New state group to promote Opportunity Zones

New Turlock retail development, and Dutch Bros Coffee, proposed next to Stan State

Land for a new commercial retail plaza called Warrior Crossing is pictured on Wednesday March 20, 2019 in Turlock, Calif. The area will feature two commercial buildings, one which will have the area’s first and only Dutch Bros. Coffee shop.
Land for a new commercial retail plaza called Warrior Crossing is pictured on Wednesday March 20, 2019 in Turlock, Calif. The area will feature two commercial buildings, one which will have the area’s first and only Dutch Bros. Coffee shop. JOAN BARNETT LEE JLEE@MODBEE.COM

Almond milk is booming. Blue Diamond will expand its Turlock plant to meet the demand

PROPOSED NEW VALLEY CHILDREN’S CLINIC, COMMERCIAL CENTER CLEARS HURDLE

The Tulare County Planning Commission has recommended the approval of the Sequoia Gateway Commerce and Business Park near Visalia.

Published On November 16, 2018 – 12:20 PM
Written By David Castellon
Share this:

The Tulare County Planning Commission voted Wednesday to recommend county supervisors approve a large shopping, hotel, office and medical complex off Highway 99 near Visalia.

Plans for the Sequoia Gateway Commerce and Business Park off the southeast exit of Caldwell Avenue and Highway 99, just outside the Visalia city limits, would include in its first phase a 60,000-square-foot Valley Children’s Medical Group Specialty Care Center, along with a gas station and convenience store, fast food and retail outlets built on 12.4 acres.

The second phase would include a hotel, additional retail and fast food spaces, restaurants and office space built on 101 acres.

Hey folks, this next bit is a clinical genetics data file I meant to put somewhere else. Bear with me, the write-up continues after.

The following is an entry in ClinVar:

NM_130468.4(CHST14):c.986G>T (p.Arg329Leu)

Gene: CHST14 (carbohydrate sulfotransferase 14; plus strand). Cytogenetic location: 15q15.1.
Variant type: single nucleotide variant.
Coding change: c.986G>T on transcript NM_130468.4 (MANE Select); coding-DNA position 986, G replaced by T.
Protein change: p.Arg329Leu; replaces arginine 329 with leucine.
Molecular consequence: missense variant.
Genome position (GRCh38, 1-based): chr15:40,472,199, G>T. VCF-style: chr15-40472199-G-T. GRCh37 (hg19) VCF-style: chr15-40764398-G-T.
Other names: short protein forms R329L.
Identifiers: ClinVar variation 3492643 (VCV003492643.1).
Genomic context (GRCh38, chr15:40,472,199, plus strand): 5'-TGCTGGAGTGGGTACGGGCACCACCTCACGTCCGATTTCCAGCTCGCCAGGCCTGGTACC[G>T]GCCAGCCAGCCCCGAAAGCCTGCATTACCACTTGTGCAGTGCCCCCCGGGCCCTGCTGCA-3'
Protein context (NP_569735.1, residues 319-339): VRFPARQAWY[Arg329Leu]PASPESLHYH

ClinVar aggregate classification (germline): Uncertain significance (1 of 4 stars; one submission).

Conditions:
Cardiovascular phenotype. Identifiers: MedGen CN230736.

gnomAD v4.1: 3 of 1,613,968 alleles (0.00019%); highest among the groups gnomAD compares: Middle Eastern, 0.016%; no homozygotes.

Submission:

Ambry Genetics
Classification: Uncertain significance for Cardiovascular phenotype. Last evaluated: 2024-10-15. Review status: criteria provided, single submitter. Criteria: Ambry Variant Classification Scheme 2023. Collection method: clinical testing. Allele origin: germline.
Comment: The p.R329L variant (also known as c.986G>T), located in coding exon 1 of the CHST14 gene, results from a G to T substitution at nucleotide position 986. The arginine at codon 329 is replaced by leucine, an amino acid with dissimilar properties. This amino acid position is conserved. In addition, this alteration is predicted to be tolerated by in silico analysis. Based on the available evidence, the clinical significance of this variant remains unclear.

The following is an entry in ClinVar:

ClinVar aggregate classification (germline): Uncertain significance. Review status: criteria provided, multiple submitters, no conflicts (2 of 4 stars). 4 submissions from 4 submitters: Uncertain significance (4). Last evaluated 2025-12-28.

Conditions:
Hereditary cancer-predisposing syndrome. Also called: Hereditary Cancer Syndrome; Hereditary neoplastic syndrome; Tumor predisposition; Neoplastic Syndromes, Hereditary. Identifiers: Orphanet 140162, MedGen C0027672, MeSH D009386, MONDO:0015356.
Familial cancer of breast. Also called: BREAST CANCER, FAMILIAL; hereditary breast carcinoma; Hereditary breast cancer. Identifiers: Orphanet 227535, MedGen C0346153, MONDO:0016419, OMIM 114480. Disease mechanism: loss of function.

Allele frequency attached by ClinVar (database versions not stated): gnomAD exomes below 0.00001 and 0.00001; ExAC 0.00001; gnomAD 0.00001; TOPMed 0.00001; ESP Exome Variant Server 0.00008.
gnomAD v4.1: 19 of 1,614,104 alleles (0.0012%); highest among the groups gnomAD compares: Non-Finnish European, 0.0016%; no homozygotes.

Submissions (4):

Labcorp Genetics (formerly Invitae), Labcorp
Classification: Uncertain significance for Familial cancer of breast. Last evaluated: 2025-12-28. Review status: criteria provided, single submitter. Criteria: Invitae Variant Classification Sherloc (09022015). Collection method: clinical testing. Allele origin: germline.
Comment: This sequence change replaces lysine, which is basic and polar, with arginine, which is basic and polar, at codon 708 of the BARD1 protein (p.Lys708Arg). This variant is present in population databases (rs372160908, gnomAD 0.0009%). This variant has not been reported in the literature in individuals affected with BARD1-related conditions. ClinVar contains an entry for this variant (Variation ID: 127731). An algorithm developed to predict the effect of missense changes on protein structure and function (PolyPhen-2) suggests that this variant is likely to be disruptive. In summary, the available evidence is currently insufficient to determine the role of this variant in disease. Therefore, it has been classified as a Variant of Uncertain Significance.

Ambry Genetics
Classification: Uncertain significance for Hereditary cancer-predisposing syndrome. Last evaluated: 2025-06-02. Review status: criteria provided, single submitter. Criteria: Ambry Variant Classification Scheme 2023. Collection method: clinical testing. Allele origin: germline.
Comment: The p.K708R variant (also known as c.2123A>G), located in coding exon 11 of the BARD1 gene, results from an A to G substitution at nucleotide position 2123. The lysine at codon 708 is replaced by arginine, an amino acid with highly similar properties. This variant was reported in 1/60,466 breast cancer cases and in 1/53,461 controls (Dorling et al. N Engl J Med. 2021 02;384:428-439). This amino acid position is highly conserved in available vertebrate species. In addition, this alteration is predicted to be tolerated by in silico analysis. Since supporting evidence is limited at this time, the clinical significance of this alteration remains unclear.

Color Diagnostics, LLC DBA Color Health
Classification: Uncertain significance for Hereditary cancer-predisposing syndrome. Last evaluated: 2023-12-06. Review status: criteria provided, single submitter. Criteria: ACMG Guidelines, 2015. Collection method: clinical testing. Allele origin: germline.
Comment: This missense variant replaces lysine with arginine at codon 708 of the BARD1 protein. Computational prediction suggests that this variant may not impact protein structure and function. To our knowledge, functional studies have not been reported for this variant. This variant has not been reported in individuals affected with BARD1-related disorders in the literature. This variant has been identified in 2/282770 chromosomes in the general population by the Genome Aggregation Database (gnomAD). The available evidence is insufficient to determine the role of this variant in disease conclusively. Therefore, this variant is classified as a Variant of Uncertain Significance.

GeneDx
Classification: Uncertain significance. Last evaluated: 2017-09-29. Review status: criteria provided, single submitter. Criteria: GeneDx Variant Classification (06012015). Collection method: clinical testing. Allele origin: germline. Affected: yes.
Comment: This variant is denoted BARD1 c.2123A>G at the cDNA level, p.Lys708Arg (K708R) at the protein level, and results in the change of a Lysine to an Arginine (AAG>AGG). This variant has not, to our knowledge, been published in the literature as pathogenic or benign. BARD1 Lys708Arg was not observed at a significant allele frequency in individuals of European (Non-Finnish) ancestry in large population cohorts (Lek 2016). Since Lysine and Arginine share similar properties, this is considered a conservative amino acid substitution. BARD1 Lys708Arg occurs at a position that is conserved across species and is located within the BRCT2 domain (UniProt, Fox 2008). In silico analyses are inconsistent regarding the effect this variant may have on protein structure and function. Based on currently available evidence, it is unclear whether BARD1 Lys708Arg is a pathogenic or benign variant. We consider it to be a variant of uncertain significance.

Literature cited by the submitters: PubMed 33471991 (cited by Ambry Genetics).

A visitors center also is planned for the site.

Valley Children’s reportedly plans to relocate its Akers Specialty Care Center in Visalia to the new, larger locale, with projections that about 30,000 patients may be seen there over a decade.

A commission representative is tentatively scheduled to present the group’s recommendation during the Dec. 4 Tulare County Board of Supervisors meeting.

https://thebusinessjournal.com/proposed-new-valley-childrens-clinic-commercial-center-clears-hurdle/

MANUFACTURER AWARDED TAX CREDIT FOR BIOLA EXPANSION

Published On November 5, 2018
Written By Gabriel Dillard

NutriaAg has been awarded a $180,000 state tax credit to help expand its manufacturing facility in Biola, just west of Fresno.

Headquartered in Toronto, NutriAg makes and distributes environmentally friendly fertilizers and plant nutrients. It opened its Biola plant in 2015.

The tax credit is part of the California Competes program, which is administered through the Governor’s Office of Business and Economic Development, or GO-Biz. The credit is aimed at businesses that want to locate or grow in the state.

As part of the tax credit agreement, NutriAg plans to invest $1.62 million in its expansion plans over the next three years, as well as hire at least seven new employees in that span.

All together, GO-Biz on Monday approved $70 million in tax credits for 17 companies that would create more than 2,000 jobs.

Lockheed Martin was awarded a $39.5 million tax credit — the largest single tax credit in the program’s five-year history. The company has committed to adding 450 new jobs in addition to retaining over 2,400 existing employees in its “Skunk Works” operations near Palmdale.

The next application period begins on Jan. 2, 2019 with $75 million in tax credits available.

For more information, visit this blog from the Fresno County Economic Development Corp.

https://thebusinessjournal.com/manufacturer-awarded-tax-credit-for-biola-expansion/?utm_source=Daily+Update&utm_campaign=e403c6474a-EMAIL_CAMPAIGN_2018_11_05_09_09&utm_medium=email&utm_term=0_fb834d017b-e403c6474a-78934409&mc_cid=e403c6474a&mc_eid=a126ded657